Several local and state dignitaries were present for the [Leaders 4 Life] awards ceremony. State Representative Jimmie Smith told Wade that he now has an opportunity to change the world. Superintendent of Citrus County Schools, Sam Himmel, added that Wade comes from great stock and that he is a great representative of our county. Sheriff Jeffrey Dawsey said that in his job he sees both the best and the worst of our young people today, and all too often only the bad ones make the front page of the newspaper, but Wade represents success and his story belongs on the front page of the paper. (Wade’s award was indeed the front page story on the January 31st edition of the Citrus Chronicle!)

Sheriff Dawsey added that Wade had a vision, had goals, and he created a path to reach his goals. His passion will get him where he wants to go. Bob Allen, Wade’s mentor in TSIC during his four years at Lecanto High School, remembered a shy, introverted young boy when he first met Wade. But they hit it off well. Bob has seen how Wade has developed and matured into a successful young man with a great sense of humor, positive values, good self-image, and good work ethic. He’s polite; he’s prompt; and he helps others. He’s a special young man. Both Ginger Bryant, chairwoman of Citrus County School Board and Pat Lancaster, Citrus-Levy TSIC coordinator, echoed Bob’s description of Wade, and they both appreciate what Wade has done to help other students in the TSIC program.
We join the Women of Sugarmill Woods in congratulating Wade, and we are so proud of all of his accomplishments!

Wade McDonald at the Leaders 4 Life Award Presentation

Wade's brother Shane, father Blaine, Wade, and mother Joan

Friday, March 15, 2013


TSIC High School Senior Wendall McGahee and TSIC Program Director Jody Mackle

Take Stock in Children program director Jody Mackle and Fernandina Beach High School Take Stock graduating senior Wendall McGahee were presented Distinguished Service Awards by the Nassau County Community Development Corp on February 23 in Fernandina Beach. Given in recognition of Exceptional Leadership and Community Service, Ms. Mackle’s was for Education and Mr. Wendall’s for Youth.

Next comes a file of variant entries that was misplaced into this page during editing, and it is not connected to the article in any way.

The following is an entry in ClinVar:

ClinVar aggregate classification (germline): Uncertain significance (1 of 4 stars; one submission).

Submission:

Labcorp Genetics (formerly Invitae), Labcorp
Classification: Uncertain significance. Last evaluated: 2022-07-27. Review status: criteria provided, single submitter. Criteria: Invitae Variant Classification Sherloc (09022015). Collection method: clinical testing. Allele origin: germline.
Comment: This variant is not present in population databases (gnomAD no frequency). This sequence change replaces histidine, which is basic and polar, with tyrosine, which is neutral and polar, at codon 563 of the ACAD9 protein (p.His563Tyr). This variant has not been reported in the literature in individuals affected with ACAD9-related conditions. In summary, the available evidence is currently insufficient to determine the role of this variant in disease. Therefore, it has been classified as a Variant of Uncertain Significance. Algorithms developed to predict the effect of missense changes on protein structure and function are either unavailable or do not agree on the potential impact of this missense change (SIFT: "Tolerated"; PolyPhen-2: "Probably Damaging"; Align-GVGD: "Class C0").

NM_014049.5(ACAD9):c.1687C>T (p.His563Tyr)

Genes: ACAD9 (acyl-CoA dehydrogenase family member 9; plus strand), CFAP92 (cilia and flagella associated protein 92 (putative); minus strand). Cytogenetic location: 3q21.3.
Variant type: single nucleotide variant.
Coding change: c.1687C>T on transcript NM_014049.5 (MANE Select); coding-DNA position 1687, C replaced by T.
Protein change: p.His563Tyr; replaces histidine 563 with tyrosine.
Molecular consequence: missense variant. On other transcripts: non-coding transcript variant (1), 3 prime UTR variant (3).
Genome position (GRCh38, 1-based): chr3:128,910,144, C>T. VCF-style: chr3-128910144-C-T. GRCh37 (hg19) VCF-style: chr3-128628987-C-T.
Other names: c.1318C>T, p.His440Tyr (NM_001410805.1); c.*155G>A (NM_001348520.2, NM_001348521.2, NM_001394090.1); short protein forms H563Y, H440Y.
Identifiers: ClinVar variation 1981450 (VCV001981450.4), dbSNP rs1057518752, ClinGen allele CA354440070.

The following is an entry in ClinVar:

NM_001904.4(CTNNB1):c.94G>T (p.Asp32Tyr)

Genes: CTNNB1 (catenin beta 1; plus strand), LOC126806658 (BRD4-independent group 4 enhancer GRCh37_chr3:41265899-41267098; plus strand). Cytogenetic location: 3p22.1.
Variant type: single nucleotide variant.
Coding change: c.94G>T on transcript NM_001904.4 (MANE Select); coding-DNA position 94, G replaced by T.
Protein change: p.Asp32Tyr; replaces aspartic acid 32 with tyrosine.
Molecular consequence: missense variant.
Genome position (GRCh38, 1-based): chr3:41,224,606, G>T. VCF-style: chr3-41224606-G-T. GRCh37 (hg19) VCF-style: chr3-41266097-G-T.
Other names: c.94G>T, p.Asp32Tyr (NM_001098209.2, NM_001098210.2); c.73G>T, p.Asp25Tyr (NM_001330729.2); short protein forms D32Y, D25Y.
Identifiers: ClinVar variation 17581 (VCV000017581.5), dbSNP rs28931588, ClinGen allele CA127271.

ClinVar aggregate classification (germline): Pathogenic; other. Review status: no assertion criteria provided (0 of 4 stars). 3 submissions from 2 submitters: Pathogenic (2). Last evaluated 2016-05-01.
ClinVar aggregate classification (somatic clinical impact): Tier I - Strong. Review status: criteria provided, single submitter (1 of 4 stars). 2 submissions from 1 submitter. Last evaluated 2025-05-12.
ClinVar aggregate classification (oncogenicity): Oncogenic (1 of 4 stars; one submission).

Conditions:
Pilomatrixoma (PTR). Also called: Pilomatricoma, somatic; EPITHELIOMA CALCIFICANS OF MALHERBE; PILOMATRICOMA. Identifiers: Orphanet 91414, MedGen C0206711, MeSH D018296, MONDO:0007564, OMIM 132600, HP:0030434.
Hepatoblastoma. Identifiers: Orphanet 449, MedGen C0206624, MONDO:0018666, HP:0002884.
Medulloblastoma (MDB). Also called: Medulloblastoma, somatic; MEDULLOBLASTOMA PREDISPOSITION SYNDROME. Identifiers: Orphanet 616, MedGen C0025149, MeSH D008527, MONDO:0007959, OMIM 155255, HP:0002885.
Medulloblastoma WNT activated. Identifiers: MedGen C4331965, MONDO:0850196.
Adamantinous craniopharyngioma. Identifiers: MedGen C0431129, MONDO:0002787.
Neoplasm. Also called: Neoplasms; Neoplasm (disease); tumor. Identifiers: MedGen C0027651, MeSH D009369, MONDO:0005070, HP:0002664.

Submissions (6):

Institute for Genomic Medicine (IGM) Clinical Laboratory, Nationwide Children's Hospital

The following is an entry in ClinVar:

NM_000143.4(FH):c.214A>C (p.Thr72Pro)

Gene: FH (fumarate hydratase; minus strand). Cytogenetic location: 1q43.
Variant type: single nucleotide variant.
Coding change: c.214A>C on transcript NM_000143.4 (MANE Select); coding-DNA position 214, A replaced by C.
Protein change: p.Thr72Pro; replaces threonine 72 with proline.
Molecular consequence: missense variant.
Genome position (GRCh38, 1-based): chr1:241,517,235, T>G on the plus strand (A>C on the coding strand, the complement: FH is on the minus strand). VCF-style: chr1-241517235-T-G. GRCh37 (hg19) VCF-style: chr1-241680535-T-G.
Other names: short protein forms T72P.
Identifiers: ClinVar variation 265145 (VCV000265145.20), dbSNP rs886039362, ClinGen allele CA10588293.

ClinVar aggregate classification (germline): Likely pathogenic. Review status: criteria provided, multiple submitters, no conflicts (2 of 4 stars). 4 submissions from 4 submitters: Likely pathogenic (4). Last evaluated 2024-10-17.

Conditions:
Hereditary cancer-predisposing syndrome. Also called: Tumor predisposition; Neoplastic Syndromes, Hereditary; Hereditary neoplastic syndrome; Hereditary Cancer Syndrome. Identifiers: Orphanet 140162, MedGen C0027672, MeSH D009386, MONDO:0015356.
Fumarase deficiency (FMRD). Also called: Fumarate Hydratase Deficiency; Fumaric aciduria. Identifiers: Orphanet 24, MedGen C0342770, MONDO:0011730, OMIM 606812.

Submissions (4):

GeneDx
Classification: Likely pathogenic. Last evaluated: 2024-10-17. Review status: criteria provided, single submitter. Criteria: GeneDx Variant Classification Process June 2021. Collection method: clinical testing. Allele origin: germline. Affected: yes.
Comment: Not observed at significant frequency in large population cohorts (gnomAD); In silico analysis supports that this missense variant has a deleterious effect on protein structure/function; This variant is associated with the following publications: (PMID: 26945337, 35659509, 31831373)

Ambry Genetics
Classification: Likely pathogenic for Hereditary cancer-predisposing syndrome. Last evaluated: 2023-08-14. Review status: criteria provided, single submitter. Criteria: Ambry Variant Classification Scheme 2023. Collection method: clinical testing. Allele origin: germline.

Under Ms. Mackle’s leadership since 2000, Take Stock Nassau has affected the lives of over 300 Nassau County youth providing scholarships, mentors and hope for a better future. 
Dubbed as "Mr. Wendall" by his classmates, Mr. MaGahee has served as class president for 3 years and is acknowledged in the community as a youth leader because of his involvement in many worthwhile activities. He will attend FAMU in August on his Take Stock scholarship where he plans to major in Political Science.
Congratulations to both "Mr. Wendall" and Ms. Mackle. We are proud to have individuals like you representing Take Stock in Children!

Happy AmeriCorps Week!

Happy AmeriCorps Week! AmeriCorps can mean a lot of things to many different people, whether it is volunteering, building park trails, working with homeless youth, or advocating for students, one thing is for sure – AmeriCorps members make an impact in their community.
Check out the grand prize winner in the 2010 AmeriCorps Video Contest:


Here at Take Stock in Children, our AmeriCorps term is definitely many of these things and more.  Everyday, students inspire us, challenge us, and encourage us to be better individuals, volunteers, and citizens.  We thank you for the opportunity to serve you in order to “Get Things Done!”

Tuesday, March 5, 2013

Game Changers - the Story of Mitchell Marcus

TSIC’s annual Leadership Summit kicks off tomorrow in Tallahassee, Florida and is all about “Game Changers in Education.”  A recent story about high school student Mitchell Marcus broke last week, and is a true Game Changer, one rich with leadership, inclusivity, and sportsmanship.  Check out this great video and read more from the Huffington Post below: